Job mobility drops back to pre-COVID levels

Media Release

Australia’s job mobility rate has fallen for the first time in three years, back to around its pre-pandemic level, according to new data released today by the Australian Bureau of Statistics (ABS). 

Bjorn Jarvis, ABS head of labour statistics, said: “In the 12 months to February 2024, around 8 per cent of employed people, or 1.1 million people, changed their employer or business. 

“This was down 1.5 percentage points from 9.6 per cent in February 2023 and back to around what we typically saw during the five years leading up to the COVID-19 pandemic.

Note: Data for 2015 to 2024 are available from Table 01 of Job Mobility. Pre-2015 historical data can be found in the 2018 release of Participation, Job Search and Mobility publication. 

“Job mobility rates have fallen for both men and women, but fell by more for men. As a result, job mobility over the past year was slightly higher for women at 8.2 per cent, compared to 7.9 per cent for men, after having been higher for men for most of the past decade.

“Younger workers are still more mobile than older workers, with 12.6 per cent of 15 to 24 year-olds changing jobs. 

“However, youth job mobility was noticeably lower than the high of 15.9 per cent we saw in 2022 during the pandemic, and well below rates of more than 20 per cent seen 20 years ago.

“Falls in job mobility over the past year were seen across all age groups, though they remained slightly higher than pre-pandemic levels in the older age groups." 

“Sales Workers still had the highest mobility rate, with 9.7 per cent changing jobs. This was closely followed by Community and Personal Service Workers at 9.6 per cent.” 

Job mobility rates fell in all industries, except for Information media and telecommunications (+1.8 percentage points) and Other services (+0.1 percentage points). 

The largest falls were in Arts and recreation services (-5.4 percentage points), followed by Transport, postal and warehousing (-4.5 percentage points). 

“Over the year, 36 percent of people changed to a job with the same usual hours, while 33 per cent changed to a job with fewer hours and 32 per cent changed to a job with more hours,” Mr Jarvis said.

More potential workers than last year

In February 2024, there were 1.9 million potential workers - people who were not working but who wanted to work - up from 1.8 million in February 2023.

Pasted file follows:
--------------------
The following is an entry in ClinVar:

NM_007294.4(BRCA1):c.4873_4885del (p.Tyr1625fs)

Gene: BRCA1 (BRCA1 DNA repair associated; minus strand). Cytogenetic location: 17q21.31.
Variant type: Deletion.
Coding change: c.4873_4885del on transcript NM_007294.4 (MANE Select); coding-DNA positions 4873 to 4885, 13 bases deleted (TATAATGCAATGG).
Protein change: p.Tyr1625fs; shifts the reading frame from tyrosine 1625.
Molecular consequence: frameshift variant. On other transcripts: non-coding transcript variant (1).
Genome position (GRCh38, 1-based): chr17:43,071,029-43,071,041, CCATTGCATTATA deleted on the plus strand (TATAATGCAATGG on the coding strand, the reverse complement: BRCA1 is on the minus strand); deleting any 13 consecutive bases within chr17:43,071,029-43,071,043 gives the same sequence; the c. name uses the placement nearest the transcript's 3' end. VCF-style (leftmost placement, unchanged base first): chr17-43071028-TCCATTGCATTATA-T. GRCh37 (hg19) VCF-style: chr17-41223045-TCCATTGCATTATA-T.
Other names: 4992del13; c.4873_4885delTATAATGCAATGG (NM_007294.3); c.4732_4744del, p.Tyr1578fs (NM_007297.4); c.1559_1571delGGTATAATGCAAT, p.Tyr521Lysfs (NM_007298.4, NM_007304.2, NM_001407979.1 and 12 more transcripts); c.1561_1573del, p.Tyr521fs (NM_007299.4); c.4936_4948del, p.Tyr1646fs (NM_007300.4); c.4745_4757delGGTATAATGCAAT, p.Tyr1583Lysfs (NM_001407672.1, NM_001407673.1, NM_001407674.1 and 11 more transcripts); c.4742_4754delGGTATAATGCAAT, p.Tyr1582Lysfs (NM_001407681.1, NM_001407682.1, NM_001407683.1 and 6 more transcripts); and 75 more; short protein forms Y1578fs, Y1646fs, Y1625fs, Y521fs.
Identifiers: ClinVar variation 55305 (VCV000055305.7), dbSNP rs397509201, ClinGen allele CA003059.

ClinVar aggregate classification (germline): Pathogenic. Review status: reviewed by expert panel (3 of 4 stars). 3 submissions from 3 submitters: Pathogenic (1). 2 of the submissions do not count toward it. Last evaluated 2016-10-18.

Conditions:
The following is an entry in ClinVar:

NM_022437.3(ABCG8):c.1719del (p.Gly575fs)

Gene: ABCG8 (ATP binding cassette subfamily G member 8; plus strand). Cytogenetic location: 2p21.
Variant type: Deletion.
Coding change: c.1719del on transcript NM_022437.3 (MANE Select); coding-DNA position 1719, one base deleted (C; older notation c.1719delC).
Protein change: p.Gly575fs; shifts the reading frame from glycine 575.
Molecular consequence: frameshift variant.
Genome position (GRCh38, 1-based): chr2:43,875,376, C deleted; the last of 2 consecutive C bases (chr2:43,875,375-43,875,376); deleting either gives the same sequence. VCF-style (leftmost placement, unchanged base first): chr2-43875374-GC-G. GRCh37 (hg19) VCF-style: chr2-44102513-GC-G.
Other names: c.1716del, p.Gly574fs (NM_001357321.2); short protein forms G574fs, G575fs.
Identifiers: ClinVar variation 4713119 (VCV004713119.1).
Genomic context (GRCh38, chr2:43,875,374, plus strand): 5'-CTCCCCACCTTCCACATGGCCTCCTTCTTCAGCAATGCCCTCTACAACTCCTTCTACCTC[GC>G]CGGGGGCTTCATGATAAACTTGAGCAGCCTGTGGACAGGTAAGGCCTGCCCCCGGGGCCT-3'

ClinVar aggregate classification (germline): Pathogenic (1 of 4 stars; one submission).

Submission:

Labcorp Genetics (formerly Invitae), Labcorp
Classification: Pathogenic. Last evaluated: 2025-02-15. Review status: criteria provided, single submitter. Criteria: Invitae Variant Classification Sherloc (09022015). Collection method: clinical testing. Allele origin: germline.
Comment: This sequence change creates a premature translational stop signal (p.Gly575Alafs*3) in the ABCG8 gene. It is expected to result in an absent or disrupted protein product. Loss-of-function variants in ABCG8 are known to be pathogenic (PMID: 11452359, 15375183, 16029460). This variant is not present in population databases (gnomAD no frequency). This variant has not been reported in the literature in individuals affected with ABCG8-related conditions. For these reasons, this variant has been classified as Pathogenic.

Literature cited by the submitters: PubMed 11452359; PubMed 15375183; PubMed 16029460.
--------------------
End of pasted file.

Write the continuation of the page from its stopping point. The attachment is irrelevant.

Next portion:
Of these people, around 555,000 were unemployed (who were actively looking for work and available) and 1.3 million were people not in the labour force (who were either not actively looking for work and/or not available to work). 

“Of the people who wanted to work, just over 1 million people were available to start work straight away, and an additional 483,000 people were available to start within four weeks but not immediately. The remaining 330,000 people said they weren’t going to be available for more than a month,” Mr Jarvis said. 

There were 810,000 people in February 2024 who wanted to work, were available to start either immediately or within four weeks, but did not actively look for work. 

The main reasons given were because people were attending an educational institution (197,000 people, or 24 per cent), caring for children (112,000 people, or 14 per cent), or had a long-term health condition or disability (98,000 people, or 12 per cent). 

 In February 2024, around 82 percent of unemployed people reported having difficulty finding work, which was similar to February 2023. 

The main difficulty reported was that there were too many applicants for available jobs (12.7 per cent), followed by people saying they had insufficient work experience (10.8 per cent), or that ill health or disability was a factor (10.7 per cent). 

“More people reported difficulties related to labour market conditions in February 2024, compared with February 2023, when the labour market was particularly tight," Mr Jarvis said. 

“While generally still low, more unemployed people in 2024 said the main difficulty was that there were too many applicants for available jobs, that they didn’t have enough work experience, and that there were no vacancies in their line of work.”

Media notes

  • Job mobility (or job churn) refers to employed people changing their employer or business. The period in focus for this survey is the previous 12 months.
  • Potential workers refers to a broad group of people in the usually resident civilian population aged 15 years and over who want to work and may be active and/or available within the labour market in the short to medium term. It includes unemployed people (who are active and available labour supply in the survey reference week) and other groups who are not in the labour force but who want to work (people who aren’t immediately available and/or people who aren’t actively looking for work).
  • See our new Guide to labour statistics for more information about the different labour measures, their purpose and how to use them.
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